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Labels insist Russian stream-ripping sites can be sued in America

By | Published on Monday 22 October 2018

Internet

The major record companies have insisted that the American courts have jurisdiction to hear a copyright infringement case against two stream-ripping sites based in Russia.

Stream-ripping remains at the top of the music industry’s piracy gripe list. A number of sites that allow people to turn temporary streams into permanent downloads have now shut down because of legal action – or the threat of legal action – from the music industry, Germany-based YouTube-MP3 being the highest profile closure to date. However, there are plenty of other sites offering the same service, so the lawsuits continue to be filed.

Russia-based FLVTO.biz and 2conv.com were sued by the American record industry in the US courts back in August. The man behind the two services then filed a motion to have the case dismissed on the basis the US courts didn’t have jurisdiction. He argued that the two sites are entirely managed from Russia and that less than 6% of users are from the US.

However, the Recording Industry Association Of America has now responded, insisting the American courts do have jurisdiction. In a court filing published by Torrentfreak, it argues that 31 million Americans have used the site more 96 million times. Plus, the RIAA claims, at various points FLVTO.biz and 2conv.com have used US-based servers, domain registrars and advertising networks.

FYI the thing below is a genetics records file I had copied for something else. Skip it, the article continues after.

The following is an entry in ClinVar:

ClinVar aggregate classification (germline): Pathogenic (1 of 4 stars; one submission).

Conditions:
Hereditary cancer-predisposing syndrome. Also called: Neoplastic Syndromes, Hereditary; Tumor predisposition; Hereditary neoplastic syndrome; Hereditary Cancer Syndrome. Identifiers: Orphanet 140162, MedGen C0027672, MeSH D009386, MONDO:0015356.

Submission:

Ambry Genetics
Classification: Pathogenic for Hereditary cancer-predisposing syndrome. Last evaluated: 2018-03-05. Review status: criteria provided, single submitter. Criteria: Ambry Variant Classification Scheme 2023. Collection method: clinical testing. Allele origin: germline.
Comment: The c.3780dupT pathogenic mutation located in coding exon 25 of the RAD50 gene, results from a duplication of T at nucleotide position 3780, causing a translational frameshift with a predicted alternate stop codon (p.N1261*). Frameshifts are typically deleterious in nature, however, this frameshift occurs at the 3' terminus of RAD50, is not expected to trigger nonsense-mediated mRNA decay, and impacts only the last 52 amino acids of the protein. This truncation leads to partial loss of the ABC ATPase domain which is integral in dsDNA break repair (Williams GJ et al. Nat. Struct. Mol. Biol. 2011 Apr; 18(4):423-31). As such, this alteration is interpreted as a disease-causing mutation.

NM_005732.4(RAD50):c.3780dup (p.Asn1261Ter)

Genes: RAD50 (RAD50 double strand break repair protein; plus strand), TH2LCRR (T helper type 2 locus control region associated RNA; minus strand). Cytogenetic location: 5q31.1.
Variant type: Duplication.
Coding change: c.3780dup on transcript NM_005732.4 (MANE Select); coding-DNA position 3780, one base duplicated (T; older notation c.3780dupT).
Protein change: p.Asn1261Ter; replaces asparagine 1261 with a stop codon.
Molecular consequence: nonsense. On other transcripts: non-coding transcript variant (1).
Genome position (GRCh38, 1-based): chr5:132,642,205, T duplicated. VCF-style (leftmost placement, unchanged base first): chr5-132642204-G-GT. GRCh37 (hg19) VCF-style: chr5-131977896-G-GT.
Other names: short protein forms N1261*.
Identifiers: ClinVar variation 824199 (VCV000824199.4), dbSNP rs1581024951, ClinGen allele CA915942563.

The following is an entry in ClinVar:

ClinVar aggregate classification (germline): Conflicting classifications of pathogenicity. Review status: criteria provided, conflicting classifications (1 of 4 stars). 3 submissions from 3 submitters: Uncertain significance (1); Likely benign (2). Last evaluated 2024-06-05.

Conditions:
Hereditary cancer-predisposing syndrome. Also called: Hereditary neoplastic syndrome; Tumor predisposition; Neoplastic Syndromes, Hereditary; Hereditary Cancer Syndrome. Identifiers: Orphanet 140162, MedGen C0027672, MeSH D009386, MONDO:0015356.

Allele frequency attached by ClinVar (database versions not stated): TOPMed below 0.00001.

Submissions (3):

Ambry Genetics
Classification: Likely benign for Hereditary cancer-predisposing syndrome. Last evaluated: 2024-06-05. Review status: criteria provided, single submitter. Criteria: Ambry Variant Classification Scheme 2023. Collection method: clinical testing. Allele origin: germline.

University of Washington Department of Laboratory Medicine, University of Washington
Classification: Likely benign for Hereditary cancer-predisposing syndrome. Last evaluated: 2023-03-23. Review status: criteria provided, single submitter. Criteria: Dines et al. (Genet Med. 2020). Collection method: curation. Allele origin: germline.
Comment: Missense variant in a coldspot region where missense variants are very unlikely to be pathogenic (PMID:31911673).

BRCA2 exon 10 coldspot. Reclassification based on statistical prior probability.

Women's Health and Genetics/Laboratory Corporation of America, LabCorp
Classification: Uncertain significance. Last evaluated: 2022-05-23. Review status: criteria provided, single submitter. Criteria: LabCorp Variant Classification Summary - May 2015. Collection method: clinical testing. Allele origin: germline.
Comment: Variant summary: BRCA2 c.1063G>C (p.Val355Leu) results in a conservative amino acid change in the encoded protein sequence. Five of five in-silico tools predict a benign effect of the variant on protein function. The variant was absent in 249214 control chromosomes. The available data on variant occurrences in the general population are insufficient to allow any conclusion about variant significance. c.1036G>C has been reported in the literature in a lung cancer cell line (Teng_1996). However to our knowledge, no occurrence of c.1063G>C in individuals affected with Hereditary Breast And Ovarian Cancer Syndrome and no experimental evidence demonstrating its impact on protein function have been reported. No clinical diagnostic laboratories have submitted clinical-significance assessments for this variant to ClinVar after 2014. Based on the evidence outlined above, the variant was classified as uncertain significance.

The labels have specifically sued in Virginia, and the RIAA adds that the two stream-ripping sites have been used by 542,000 people in that state alone. And, the labels allege, until recently FLVTO.biz and 2conv.com used servers based in that state.

The Russian operator of the sites has asked – should his request for outright dismissal be denied – that the case be shifted over to the Californian courts, on the basis the labels have bases in that state and that fighting the litigation there would be easier.

The labels add: “Wherever the case is held, there will be some burden associated with accessing evidence. But defendant does not explain why it will be especially difficult to litigate this case in Virginia, or why transferring the case to the Central District of California will resolve those hypothetical problems”.

We now await to see how judges in the Virginia Federal Court respond.



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